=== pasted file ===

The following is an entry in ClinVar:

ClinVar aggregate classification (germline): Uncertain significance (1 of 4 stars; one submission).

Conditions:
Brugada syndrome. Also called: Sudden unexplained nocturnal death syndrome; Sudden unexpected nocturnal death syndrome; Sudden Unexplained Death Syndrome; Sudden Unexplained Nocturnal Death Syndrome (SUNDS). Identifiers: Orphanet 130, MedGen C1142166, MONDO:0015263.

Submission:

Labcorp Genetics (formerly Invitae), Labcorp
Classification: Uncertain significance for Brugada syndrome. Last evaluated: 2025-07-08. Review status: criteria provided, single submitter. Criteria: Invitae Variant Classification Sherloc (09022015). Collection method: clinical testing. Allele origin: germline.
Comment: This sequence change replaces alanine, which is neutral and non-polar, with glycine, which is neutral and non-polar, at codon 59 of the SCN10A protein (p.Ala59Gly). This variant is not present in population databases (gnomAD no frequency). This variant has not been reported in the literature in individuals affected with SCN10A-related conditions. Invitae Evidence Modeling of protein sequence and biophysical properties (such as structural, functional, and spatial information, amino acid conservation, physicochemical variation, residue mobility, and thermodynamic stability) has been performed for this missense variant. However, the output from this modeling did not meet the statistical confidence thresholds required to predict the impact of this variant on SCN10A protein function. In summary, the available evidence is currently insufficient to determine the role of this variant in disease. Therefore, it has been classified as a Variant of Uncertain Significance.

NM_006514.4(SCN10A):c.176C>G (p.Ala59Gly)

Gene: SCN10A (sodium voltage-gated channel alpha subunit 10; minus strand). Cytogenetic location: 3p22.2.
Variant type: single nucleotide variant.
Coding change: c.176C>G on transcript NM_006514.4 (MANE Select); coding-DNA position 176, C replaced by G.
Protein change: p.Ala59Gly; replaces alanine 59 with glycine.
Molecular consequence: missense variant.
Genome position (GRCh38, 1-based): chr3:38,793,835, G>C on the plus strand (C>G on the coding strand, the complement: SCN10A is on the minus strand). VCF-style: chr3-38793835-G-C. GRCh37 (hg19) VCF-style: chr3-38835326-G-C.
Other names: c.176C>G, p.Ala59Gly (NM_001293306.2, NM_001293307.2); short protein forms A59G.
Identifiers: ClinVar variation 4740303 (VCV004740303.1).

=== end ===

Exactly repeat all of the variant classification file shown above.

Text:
The following is an entry in ClinVar:

ClinVar aggregate classification (germline): Uncertain significance (1 of 4 stars; one submission).

Conditions:
Brugada syndrome. Also called: Sudden unexplained nocturnal death syndrome; Sudden unexpected nocturnal death syndrome; Sudden Unexplained Death Syndrome; Sudden Unexplained Nocturnal Death Syndrome (SUNDS). Identifiers: Orphanet 130, MedGen C1142166, MONDO:0015263.

Submission:

Labcorp Genetics (formerly Invitae), Labcorp
Classification: Uncertain significance for Brugada syndrome. Last evaluated: 2025-07-08. Review status: criteria provided, single submitter. Criteria: Invitae Variant Classification Sherloc (09022015). Collection method: clinical testing. Allele origin: germline.
Comment: This sequence change replaces alanine, which is neutral and non-polar, with glycine, which is neutral and non-polar, at codon 59 of the SCN10A protein (p.Ala59Gly). This variant is not present in population databases (gnomAD no frequency). This variant has not been reported in the literature in individuals affected with SCN10A-related conditions. Invitae Evidence Modeling of protein sequence and biophysical properties (such as structural, functional, and spatial information, amino acid conservation, physicochemical variation, residue mobility, and thermodynamic stability) has been performed for this missense variant. However, the output from this modeling did not meet the statistical confidence thresholds required to predict the impact of this variant on SCN10A protein function. In summary, the available evidence is currently insufficient to determine the role of this variant in disease. Therefore, it has been classified as a Variant of Uncertain Significance.

NM_006514.4(SCN10A):c.176C>G (p.Ala59Gly)

Gene: SCN10A (sodium voltage-gated channel alpha subunit 10; minus strand). Cytogenetic location: 3p22.2.
Variant type: single nucleotide variant.
Coding change: c.176C>G on transcript NM_006514.4 (MANE Select); coding-DNA position 176, C replaced by G.
Protein change: p.Ala59Gly; replaces alanine 59 with glycine.
Molecular consequence: missense variant.
Genome position (GRCh38, 1-based): chr3:38,793,835, G>C on the plus strand (C>G on the coding strand, the complement: SCN10A is on the minus strand). VCF-style: chr3-38793835-G-C. GRCh37 (hg19) VCF-style: chr3-38835326-G-C.
Other names: c.176C>G, p.Ala59Gly (NM_001293306.2, NM_001293307.2); short protein forms A59G.
Identifiers: ClinVar variation 4740303 (VCV004740303.1).